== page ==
Being is given absolute form in pragmatism, biologism, psychologism and sociologism, the pure consciousness in rationalism, the spirit in education, the existence in existentialism (which becomes nihilism) the world in materialism, naturalism, idealism and pantheism, and the transcendental in acosmism (p. 141).

The notion of the ‘all-embracing’ proves particularly fertile when it is applied to man and an attempt is made to assess its significance for understanding and for the process of education; after all, understanding of education is necessarily bound up with an understanding of man whose full and true humanity is to be developed, aroused, fostered and created through education. The understanding of man represents, as it were, the framework within which statements on education become possible, necessary, meaningful and clear.

The many different dimensions of man can be defined conceptually as being, pure consciousness, intellect and possible existence, without losing sight of his essential unity.

Man as a being: this is the man who is conceived and born, grows up, achieves maturity and dies as a living being, an individual. The individual is characterized personally by the specific form of his animated body which is able to function through the complex interplay of chemical and physical processes. Man is determined by his inclinations and the environment and each individual differs from all others. He shares this characteristic with animals, but this vital reality still does not define his true human nature. He is in fact something other than an animal. He differs from animals in that he combines, at one and the same time, nature and history, while inheritance and tradition play a large part in determining his characteristics. This qualitative difference between man and animals is underscored by other forms of the ‘all-embracing’ which characterize the living nature of man.

Man as pure consciousness: this term denotes man with the unique possibility of moving beyond his consciousness as an individual living creature and focusing that consciousness on the nature of being as such, which is made the subject of critical perception and enjoys general validity. This consciousness is the ‘locus of valid thinking’ (1947, p. 67) of which only man is capable. Understanding refers to objective existence and grasps this objective world through its categories. This general consciousness is necessarily specific to each particular living being in which it must exist.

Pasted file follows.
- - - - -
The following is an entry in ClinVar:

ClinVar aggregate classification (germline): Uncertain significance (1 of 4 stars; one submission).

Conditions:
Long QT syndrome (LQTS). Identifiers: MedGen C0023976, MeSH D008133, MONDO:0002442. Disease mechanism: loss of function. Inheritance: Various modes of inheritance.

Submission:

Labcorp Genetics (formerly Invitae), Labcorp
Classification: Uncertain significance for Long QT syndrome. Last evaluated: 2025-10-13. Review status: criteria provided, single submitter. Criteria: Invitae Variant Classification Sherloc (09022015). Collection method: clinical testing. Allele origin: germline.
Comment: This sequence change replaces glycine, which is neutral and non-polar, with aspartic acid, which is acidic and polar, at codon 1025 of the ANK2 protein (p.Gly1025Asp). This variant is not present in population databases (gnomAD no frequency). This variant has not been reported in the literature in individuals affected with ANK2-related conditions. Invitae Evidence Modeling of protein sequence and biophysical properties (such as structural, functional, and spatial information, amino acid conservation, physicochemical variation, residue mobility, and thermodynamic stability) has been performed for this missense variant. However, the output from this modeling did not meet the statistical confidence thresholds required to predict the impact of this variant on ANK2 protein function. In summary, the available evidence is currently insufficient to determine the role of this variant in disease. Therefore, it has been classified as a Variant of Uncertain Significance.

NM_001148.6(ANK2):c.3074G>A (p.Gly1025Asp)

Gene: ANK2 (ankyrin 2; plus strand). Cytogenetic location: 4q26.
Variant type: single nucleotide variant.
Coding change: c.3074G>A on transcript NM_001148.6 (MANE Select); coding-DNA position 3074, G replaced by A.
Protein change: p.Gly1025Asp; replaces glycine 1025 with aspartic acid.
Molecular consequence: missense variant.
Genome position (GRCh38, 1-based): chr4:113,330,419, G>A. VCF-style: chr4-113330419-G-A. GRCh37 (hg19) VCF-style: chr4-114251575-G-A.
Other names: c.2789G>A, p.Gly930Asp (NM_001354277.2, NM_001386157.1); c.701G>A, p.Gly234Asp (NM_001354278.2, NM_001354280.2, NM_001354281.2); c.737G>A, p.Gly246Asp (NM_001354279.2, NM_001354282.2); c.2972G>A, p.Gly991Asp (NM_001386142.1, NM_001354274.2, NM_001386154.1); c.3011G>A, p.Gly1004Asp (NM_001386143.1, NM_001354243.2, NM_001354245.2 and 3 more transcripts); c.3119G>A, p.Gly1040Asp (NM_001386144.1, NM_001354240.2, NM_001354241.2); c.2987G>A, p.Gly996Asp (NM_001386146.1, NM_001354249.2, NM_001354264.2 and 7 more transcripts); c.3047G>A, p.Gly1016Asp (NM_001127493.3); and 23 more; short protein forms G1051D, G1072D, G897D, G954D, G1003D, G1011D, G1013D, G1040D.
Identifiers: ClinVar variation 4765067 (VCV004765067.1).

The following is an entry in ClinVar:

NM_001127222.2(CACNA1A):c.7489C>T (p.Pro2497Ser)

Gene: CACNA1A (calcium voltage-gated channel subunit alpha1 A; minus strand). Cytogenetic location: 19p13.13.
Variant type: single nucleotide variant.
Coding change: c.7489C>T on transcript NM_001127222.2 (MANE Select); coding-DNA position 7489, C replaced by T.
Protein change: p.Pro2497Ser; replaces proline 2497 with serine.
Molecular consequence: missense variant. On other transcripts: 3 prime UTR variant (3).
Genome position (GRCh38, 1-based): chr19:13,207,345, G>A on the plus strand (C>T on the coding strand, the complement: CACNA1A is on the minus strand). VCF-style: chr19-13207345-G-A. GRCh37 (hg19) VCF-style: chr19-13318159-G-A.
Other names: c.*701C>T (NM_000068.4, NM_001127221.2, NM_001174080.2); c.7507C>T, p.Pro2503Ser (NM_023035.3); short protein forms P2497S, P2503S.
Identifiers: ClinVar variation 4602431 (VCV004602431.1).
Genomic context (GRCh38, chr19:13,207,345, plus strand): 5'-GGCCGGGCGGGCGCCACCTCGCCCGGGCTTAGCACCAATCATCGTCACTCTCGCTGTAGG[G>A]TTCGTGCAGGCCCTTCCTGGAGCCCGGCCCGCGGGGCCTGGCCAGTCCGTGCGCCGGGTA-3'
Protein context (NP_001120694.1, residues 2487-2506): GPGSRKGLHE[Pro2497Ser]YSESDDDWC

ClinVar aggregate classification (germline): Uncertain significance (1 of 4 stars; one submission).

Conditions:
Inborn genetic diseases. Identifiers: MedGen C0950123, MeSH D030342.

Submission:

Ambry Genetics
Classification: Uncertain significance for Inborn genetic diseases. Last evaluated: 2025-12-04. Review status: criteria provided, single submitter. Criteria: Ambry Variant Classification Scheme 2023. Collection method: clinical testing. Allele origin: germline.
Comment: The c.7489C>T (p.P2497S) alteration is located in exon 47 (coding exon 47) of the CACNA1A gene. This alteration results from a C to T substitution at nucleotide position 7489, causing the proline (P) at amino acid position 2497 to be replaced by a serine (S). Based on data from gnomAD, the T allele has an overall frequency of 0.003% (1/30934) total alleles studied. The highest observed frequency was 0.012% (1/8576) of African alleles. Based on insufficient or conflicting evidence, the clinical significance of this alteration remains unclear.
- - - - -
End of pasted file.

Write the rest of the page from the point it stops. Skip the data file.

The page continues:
Man as intellect: i.e. man with the ability to ‘generate ideas’ which create order among the confusing profusion of disparate knowledge that can be extended at will, which highlight the relationship between individual factors and whose aim is to establish unity among the diversity of phenomena. Intellectual understanding is more than mere logical thinking. The mind is understood as the force of understanding that seeks to perfect the totality of its interiority and to shape the world as a whole. This mind is objectively perceptible through science, poetry, art, the legal order and moral life. The mind needs the intellect that is rooted in the living being, but the intellect is not everything.

Man as existence: i.e. man in the irreplaceable historicity of his unique origin, in his unconditional resolve to become himself. Existence is the sign that being, pure consciousness and the mind cannot be understood on their own and do not have their own reason, that man is not confined to immanence but remains essentially dependent on the transcendental. However existence is impossible without being, pure consciousness and the mind. These are essential conditions if existence is to come into its own and become reality. ‘It is embodied in being, made clear by the pure consciousness and its content is revealed in the mind’ (1947, p. 134).

Like these three other manifestations of the ‘all-embracing’, existence too cannot be understood on its own but is rooted in the transcendental world. Man as a form of existence experiences his own freedom as a gift of the transcendental on which he remains dependent. This representation of man as an ‘all-embracing’ being is only made possible by reason which Jaspers understands as the ‘bond between all the modes of the ‘‘all-embracing’’.’ The purpose of reason is to bring together all these different aspects of the ‘all- embracing’. It penetrates beyond each individual facet to the essential unity of this ‘all-embracing’. It seeks unity in the one that is all. It reveals the relations between the modes of the ‘all-embracing’ as a network that Jaspers summarizes in the following words: